Learn In 30 Seconds: Why First Impressions Can't Be Trusted Most Often

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Learn In 30 Seconds: Why First Impressions Can't Be Trusted Most Often
Learn In 30 Seconds: Why First Impressions Can't Be Trusted Most Often

Video: Learn In 30 Seconds: Why First Impressions Can't Be Trusted Most Often

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Video: Should you trust your first impression? - Peter Mende-Siedlecki 2023, January
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What we thought about the person in the first minutes of our acquaintance, can affect our future actions and relationships. Therefore, before an interview, going to a new job or an important acquaintance, we often worry and think about how to make the same "first impression" on others. We will tell you how people generally got the habit of making hasty conclusions about strangers and what our face and facial expressions can actually say about us (spoiler - about nothing).

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Yulia Dudkina

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Watch your posture, smile, look your partner in the eye - these and many other tips are given by the media, coaches and "interpersonal communication specialists" when it comes to first impressions. Some sources claim that if you come for an interview, you only have 30 seconds to please your future boss. Others are scary: in fact, you only have half a second left. You don't even have to try to impress: your appearance, eye color and facial expression will do everything for you.

The authors of "advice" rarely mention that the first impression is based mainly on prejudices and stereotypes. It is often wrong and unfair. Each of us probably has several stories about how a new acquaintance at first glance seemed much worse than it really was (or vice versa).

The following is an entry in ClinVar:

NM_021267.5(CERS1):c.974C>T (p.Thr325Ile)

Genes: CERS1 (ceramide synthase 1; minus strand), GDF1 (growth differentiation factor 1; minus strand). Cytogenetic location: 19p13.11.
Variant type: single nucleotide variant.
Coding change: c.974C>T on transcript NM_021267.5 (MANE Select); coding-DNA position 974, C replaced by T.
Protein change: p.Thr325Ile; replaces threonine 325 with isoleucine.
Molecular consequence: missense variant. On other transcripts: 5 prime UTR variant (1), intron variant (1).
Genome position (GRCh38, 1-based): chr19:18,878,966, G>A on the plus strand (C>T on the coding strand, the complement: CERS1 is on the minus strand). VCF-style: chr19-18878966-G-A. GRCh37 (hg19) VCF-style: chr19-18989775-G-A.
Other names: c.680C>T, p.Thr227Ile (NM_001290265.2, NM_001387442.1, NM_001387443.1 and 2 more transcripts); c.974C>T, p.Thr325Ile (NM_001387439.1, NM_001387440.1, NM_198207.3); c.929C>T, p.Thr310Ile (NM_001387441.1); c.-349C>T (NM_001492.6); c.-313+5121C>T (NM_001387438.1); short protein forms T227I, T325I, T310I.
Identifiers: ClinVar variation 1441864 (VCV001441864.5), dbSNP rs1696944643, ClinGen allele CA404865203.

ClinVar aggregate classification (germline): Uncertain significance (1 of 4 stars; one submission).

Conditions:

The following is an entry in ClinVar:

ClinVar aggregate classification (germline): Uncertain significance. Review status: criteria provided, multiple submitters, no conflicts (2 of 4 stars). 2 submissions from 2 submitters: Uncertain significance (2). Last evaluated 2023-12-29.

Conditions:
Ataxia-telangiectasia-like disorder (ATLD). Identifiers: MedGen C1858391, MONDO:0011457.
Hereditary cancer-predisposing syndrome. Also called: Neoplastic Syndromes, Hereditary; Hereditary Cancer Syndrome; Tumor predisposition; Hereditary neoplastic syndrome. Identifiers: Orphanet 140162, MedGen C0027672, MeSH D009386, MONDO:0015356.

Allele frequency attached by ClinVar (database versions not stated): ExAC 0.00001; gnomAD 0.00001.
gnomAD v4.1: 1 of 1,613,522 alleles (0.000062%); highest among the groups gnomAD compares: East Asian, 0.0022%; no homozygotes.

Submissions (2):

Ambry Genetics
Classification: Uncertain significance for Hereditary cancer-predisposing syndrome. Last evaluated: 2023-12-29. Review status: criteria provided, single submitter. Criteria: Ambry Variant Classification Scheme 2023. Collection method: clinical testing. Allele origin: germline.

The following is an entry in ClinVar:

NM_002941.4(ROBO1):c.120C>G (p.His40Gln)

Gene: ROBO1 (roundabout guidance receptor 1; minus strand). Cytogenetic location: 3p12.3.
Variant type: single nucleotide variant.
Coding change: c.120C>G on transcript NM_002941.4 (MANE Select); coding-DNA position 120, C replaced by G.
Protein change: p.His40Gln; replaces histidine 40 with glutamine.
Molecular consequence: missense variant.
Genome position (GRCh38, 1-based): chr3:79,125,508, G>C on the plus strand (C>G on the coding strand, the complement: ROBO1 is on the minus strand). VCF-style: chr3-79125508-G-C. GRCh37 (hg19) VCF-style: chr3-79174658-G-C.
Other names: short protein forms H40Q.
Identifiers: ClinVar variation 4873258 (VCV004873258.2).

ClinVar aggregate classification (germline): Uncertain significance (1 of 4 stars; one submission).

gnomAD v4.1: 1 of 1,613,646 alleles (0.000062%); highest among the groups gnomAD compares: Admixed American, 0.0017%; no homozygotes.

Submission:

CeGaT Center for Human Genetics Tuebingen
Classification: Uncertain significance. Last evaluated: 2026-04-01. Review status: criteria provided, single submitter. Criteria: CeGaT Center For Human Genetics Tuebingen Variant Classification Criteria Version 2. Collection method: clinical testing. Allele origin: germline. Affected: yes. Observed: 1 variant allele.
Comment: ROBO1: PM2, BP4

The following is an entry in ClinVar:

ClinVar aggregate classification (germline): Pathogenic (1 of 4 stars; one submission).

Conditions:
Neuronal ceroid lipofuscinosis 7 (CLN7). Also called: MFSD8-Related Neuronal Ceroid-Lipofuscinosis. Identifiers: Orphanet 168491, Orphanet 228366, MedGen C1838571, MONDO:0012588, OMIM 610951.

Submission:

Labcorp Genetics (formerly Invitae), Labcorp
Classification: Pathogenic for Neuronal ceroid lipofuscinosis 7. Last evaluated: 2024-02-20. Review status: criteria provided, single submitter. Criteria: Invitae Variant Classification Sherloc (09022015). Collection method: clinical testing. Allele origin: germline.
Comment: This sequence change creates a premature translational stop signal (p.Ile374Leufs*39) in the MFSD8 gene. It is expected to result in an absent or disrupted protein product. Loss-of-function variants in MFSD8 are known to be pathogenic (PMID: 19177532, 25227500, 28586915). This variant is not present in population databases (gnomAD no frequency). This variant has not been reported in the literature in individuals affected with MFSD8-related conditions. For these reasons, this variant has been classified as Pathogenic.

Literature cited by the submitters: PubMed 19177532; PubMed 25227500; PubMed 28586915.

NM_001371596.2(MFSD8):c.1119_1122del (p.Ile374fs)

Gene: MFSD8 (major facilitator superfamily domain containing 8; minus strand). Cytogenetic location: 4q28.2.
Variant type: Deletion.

“In ninth grade, I came to a new school,” writes a Reddit user. - One of the students was supposed to meet me in the morning and show everything. When I saw her, I thought, "Ugh, this is one of those popular cheerleaders, I don't like her." But after a month she became my best friend, and since then we have been inseparable. " Another user says: “At school I saw a girl who seemed to me like a gray mouse - unremarkable, modest. She seemed to do everything in order not to stand out from the crowd and seem “right”. One day she suddenly asked me for a phone number and began to write me obscene, downright outrageous messages. For a long time I could not believe that it was her. " Another story: “When I first met my best friend, I thought she was the Snow Queen, very reserved and angry. Then we became friends on social networks, and it turned out that we have a lot in common. Later I realized that she was not "cold" - just careful with strangers."

Language of the body

Nevertheless, many are inclined to trust the first impression, some even boast: "It never deceives me." At the end of the 20th century, the concept of first impressions became especially popular, thanks in large part to Allan Pisa, the author of the book Body Language.

At 18, Pease began his career as a sales agent, knocking on people's homes and offering them pillowcases and kitchen utensils. Gradually, he developed his own sales method, went to work for an insurance company and by the age of 21 he became the youngest Australian to sell insurance for a million dollars.

Gradually, Pease retrained himself as an "expert in interpersonal communications." He explained that the secret of success is to immediately make the “right” impression on a client when meeting a client. To do this, you need to know how to stand, move, smile in order to win over a person.

“40 years ago, the first requirement for employment was education. Experience came second. Modern research shows that today experience is in fifth place, education is in seventh, and in the first is the impression that you make at the first contact. When you first meet a person, 90% of the information you need you get in the first four minutes of communication with him, - says Pease.